Grads and Pads (Segment 38)

Grads & Pads is composed of young city dwellers living near universities. They are less affluent and more likely to be living in low-rise apartments. But it’s still a progressive mix of well-educated singles and couples, students and recent grads, white-collar professionals and service workers—all living in apartments within a short commute to work by public transit or foot. Their incomes aren’t high (average household income approximately $70,000)  but these young adults just entering the workforce enjoy the freedom of spending their first paycheques solely on themselves. With two-thirds of the adults unattached, Grads & Pads residents are nightowls who frequent bars, nightclubs and art galleries. They stay active by jogging, mountain biking, playing squash and working out at health clubs. They’re also the kind of young consumers who, to balance their alcohol-fueled partying, are health-conscious foodies who prefer organic veggies and patronize grocery stores that offer sustainably sourced products.

Single City Jazz (Segment 56)

Life can be stressful in Single City Jazz, a transient world of mostly younger, diverse, low-income singles and single-parent families. In their crowded neighbourhoods found in Canada’s bigger cities, more than a third of household maintainers are under 35 years old, and nearly 90 percent rent apartments in low- or high-rise buildings. These are the urban denizens who frequent Starbucks, order groceries online and take public transit at rates twice the national. They entertain themselves by participating in outdoor sports like soccer, softball and football. But for a date, they’ll splurge and go to a nightclub or buy tickets for a jazz concert or football match. And many tell researchers that they enjoy looking for bargains in second-hand clothing stores, that is, when they’re not browsing for trendy apparel from Hudson’s Bay. Lately, they’ve started doing their shopping online, buying everything from beauty and cosmetics to sports equipment and video games. And they like to snag deals online, frequenting sites that feature group-buying, secondhand items and auctions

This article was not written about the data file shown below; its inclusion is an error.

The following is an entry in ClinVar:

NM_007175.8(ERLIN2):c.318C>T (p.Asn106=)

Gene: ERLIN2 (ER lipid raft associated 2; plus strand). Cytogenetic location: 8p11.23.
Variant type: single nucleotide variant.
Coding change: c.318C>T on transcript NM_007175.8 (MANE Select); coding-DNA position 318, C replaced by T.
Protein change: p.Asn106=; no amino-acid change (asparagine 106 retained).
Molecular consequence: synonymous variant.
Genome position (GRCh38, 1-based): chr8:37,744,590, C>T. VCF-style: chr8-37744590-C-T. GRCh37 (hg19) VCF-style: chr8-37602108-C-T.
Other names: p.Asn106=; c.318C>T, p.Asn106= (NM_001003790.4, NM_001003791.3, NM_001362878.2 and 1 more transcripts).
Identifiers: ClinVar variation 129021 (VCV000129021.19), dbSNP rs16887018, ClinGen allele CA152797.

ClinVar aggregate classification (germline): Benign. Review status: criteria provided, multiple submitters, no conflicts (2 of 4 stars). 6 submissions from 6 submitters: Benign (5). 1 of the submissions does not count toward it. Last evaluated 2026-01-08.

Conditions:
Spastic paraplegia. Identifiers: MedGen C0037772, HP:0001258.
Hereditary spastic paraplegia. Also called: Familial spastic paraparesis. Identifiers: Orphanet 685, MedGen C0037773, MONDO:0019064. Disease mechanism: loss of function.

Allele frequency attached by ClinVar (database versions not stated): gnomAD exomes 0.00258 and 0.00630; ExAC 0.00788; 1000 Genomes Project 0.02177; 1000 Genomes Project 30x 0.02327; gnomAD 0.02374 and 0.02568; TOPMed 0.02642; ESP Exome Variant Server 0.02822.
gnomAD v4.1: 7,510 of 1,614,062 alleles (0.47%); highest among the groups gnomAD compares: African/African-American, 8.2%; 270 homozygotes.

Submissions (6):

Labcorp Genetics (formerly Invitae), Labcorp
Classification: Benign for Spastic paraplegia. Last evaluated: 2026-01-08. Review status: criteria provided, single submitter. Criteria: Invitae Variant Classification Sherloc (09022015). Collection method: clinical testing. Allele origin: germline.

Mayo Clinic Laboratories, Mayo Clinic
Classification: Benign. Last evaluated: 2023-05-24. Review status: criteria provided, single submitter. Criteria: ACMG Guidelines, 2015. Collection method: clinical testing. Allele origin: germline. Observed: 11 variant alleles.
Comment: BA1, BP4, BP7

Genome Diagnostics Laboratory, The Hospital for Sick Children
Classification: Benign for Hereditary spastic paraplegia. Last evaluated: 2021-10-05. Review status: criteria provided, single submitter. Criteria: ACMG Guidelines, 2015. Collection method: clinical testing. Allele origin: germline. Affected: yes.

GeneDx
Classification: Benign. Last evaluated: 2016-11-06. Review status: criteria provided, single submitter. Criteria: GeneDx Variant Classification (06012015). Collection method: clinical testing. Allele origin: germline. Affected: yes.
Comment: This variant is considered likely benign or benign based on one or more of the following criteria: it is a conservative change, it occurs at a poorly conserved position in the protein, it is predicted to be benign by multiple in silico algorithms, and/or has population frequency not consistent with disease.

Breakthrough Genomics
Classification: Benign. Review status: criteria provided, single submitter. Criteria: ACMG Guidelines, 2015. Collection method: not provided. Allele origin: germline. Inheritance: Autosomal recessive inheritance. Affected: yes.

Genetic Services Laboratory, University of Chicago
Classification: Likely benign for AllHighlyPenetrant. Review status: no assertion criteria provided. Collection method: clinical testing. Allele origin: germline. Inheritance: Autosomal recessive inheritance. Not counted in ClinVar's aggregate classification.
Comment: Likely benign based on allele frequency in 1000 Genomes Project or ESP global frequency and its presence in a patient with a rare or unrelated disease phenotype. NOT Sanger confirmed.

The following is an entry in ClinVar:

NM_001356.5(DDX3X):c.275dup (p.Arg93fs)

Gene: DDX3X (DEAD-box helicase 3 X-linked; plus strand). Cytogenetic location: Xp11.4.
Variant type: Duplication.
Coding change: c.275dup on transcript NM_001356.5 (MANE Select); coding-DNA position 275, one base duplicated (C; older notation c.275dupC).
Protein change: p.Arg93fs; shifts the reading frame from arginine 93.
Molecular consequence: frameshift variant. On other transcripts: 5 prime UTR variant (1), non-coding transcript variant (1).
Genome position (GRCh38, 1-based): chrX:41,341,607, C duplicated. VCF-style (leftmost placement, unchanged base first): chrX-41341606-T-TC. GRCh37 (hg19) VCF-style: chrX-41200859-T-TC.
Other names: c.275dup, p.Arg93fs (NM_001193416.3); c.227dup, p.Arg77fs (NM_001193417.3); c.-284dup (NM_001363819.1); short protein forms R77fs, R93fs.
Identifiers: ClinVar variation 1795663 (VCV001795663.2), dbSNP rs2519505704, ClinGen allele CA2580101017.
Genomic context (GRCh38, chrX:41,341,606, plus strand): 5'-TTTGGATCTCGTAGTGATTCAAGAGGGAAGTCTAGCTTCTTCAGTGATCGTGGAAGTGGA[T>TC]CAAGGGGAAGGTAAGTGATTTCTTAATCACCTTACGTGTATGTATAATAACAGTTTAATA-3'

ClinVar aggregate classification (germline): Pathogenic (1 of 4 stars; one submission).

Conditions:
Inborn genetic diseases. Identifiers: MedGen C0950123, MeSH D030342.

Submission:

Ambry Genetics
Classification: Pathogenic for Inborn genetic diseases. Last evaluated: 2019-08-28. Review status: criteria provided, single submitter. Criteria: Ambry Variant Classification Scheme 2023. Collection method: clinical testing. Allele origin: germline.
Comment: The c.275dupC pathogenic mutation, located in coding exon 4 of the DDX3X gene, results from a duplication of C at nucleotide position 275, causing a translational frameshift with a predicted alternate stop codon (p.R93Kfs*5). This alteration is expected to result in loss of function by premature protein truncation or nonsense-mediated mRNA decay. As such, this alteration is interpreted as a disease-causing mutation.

The map below shows the locations of these three Millennial segments in the Vancouver CMA.

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Maps and lifestyle types based on PRIZM5 segments illustrate the folly of regarding Millennials as a single generational group. Thanks to shifting cultural diversity, increasing urbanization, differences in educational backgrounds and the fragmentation of Canadian society, Millennials today reflect/personify a variety of lifestyle types and social values. And marketers need to recognize their unique perspectives if they want to earn their allegiance and dollars.

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Doug Norris, Ph.D., is Senior Vice President and Chief Demographer at Environics Analytics.